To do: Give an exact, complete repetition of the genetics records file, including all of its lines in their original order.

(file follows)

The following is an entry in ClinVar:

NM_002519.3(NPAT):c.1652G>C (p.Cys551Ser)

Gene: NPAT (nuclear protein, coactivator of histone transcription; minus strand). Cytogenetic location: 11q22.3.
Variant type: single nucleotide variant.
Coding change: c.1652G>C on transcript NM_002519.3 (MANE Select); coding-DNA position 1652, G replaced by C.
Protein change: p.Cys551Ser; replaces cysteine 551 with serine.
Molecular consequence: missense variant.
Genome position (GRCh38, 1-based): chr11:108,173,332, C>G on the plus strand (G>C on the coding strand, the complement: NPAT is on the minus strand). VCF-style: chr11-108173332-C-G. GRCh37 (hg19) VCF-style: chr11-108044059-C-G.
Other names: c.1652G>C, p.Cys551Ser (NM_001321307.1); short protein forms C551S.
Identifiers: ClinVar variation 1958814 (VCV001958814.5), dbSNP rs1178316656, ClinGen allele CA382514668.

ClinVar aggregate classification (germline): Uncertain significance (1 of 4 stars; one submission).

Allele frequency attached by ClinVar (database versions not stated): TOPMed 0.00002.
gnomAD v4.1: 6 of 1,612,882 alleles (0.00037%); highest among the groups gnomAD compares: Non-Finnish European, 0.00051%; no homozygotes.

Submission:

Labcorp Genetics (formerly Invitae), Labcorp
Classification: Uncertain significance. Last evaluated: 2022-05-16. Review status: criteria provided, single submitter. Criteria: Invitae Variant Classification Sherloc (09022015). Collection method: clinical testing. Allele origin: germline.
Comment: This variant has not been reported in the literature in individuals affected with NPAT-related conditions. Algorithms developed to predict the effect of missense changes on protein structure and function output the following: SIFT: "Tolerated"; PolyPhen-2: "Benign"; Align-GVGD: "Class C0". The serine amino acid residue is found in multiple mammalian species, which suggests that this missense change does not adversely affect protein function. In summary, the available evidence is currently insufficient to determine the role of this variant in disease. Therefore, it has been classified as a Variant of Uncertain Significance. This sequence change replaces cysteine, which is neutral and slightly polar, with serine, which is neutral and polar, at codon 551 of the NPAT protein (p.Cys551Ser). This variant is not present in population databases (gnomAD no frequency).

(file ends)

The following is an entry in ClinVar:

NM_002519.3(NPAT):c.1652G>C (p.Cys551Ser)

Gene: NPAT (nuclear protein, coactivator of histone transcription; minus strand). Cytogenetic location: 11q22.3.
Variant type: single nucleotide variant.
Coding change: c.1652G>C on transcript NM_002519.3 (MANE Select); coding-DNA position 1652, G replaced by C.
Protein change: p.Cys551Ser; replaces cysteine 551 with serine.
Molecular consequence: missense variant.
Genome position (GRCh38, 1-based): chr11:108,173,332, C>G on the plus strand (G>C on the coding strand, the complement: NPAT is on the minus strand). VCF-style: chr11-108173332-C-G. GRCh37 (hg19) VCF-style: chr11-108044059-C-G.
Other names: c.1652G>C, p.Cys551Ser (NM_001321307.1); short protein forms C551S.
Identifiers: ClinVar variation 1958814 (VCV001958814.5), dbSNP rs1178316656, ClinGen allele CA382514668.

ClinVar aggregate classification (germline): Uncertain significance (1 of 4 stars; one submission).

Allele frequency attached by ClinVar (database versions not stated): TOPMed 0.00002.
gnomAD v4.1: 6 of 1,612,882 alleles (0.00037%); highest among the groups gnomAD compares: Non-Finnish European, 0.00051%; no homozygotes.

Submission:

Labcorp Genetics (formerly Invitae), Labcorp
Classification: Uncertain significance. Last evaluated: 2022-05-16. Review status: criteria provided, single submitter. Criteria: Invitae Variant Classification Sherloc (09022015). Collection method: clinical testing. Allele origin: germline.
Comment: This variant has not been reported in the literature in individuals affected with NPAT-related conditions. Algorithms developed to predict the effect of missense changes on protein structure and function output the following: SIFT: "Tolerated"; PolyPhen-2: "Benign"; Align-GVGD: "Class C0". The serine amino acid residue is found in multiple mammalian species, which suggests that this missense change does not adversely affect protein function. In summary, the available evidence is currently insufficient to determine the role of this variant in disease. Therefore, it has been classified as a Variant of Uncertain Significance. This sequence change replaces cysteine, which is neutral and slightly polar, with serine, which is neutral and polar, at codon 551 of the NPAT protein (p.Cys551Ser). This variant is not present in population databases (gnomAD no frequency).